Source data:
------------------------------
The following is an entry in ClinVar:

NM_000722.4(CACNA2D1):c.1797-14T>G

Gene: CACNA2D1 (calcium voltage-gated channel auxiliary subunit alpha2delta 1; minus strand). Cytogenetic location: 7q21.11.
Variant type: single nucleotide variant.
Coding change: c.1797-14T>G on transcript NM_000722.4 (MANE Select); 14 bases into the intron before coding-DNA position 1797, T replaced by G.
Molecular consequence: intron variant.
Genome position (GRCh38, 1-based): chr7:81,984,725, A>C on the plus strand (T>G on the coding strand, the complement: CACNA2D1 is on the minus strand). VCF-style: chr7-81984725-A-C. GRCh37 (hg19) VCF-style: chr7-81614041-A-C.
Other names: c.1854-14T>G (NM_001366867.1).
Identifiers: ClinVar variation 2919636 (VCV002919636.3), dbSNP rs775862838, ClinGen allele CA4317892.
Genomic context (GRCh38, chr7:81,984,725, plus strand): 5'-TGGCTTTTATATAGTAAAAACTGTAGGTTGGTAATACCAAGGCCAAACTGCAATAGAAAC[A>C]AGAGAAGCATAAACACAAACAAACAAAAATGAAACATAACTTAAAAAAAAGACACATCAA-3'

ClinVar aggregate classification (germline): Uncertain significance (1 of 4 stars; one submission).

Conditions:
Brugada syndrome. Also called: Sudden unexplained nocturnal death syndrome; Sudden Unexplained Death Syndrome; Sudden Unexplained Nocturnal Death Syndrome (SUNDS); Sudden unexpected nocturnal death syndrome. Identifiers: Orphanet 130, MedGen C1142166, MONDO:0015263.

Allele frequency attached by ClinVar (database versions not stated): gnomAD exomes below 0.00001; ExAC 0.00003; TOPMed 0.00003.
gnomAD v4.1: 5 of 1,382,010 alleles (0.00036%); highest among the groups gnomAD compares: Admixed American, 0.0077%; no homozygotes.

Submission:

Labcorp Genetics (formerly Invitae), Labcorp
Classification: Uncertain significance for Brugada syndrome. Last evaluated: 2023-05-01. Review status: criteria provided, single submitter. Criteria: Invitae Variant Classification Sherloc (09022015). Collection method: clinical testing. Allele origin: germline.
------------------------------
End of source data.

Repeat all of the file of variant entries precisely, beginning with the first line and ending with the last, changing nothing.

The following is an entry in ClinVar:

NM_000722.4(CACNA2D1):c.1797-14T>G

Gene: CACNA2D1 (calcium voltage-gated channel auxiliary subunit alpha2delta 1; minus strand). Cytogenetic location: 7q21.11.
Variant type: single nucleotide variant.
Coding change: c.1797-14T>G on transcript NM_000722.4 (MANE Select); 14 bases into the intron before coding-DNA position 1797, T replaced by G.
Molecular consequence: intron variant.
Genome position (GRCh38, 1-based): chr7:81,984,725, A>C on the plus strand (T>G on the coding strand, the complement: CACNA2D1 is on the minus strand). VCF-style: chr7-81984725-A-C. GRCh37 (hg19) VCF-style: chr7-81614041-A-C.
Other names: c.1854-14T>G (NM_001366867.1).
Identifiers: ClinVar variation 2919636 (VCV002919636.3), dbSNP rs775862838, ClinGen allele CA4317892.
Genomic context (GRCh38, chr7:81,984,725, plus strand): 5'-TGGCTTTTATATAGTAAAAACTGTAGGTTGGTAATACCAAGGCCAAACTGCAATAGAAAC[A>C]AGAGAAGCATAAACACAAACAAACAAAAATGAAACATAACTTAAAAAAAAGACACATCAA-3'

ClinVar aggregate classification (germline): Uncertain significance (1 of 4 stars; one submission).

Conditions:
Brugada syndrome. Also called: Sudden unexplained nocturnal death syndrome; Sudden Unexplained Death Syndrome; Sudden Unexplained Nocturnal Death Syndrome (SUNDS); Sudden unexpected nocturnal death syndrome. Identifiers: Orphanet 130, MedGen C1142166, MONDO:0015263.

Allele frequency attached by ClinVar (database versions not stated): gnomAD exomes below 0.00001; ExAC 0.00003; TOPMed 0.00003.
gnomAD v4.1: 5 of 1,382,010 alleles (0.00036%); highest among the groups gnomAD compares: Admixed American, 0.0077%; no homozygotes.

Submission:

Labcorp Genetics (formerly Invitae), Labcorp
Classification: Uncertain significance for Brugada syndrome. Last evaluated: 2023-05-01. Review status: criteria provided, single submitter. Criteria: Invitae Variant Classification Sherloc (09022015). Collection method: clinical testing. Allele origin: germline.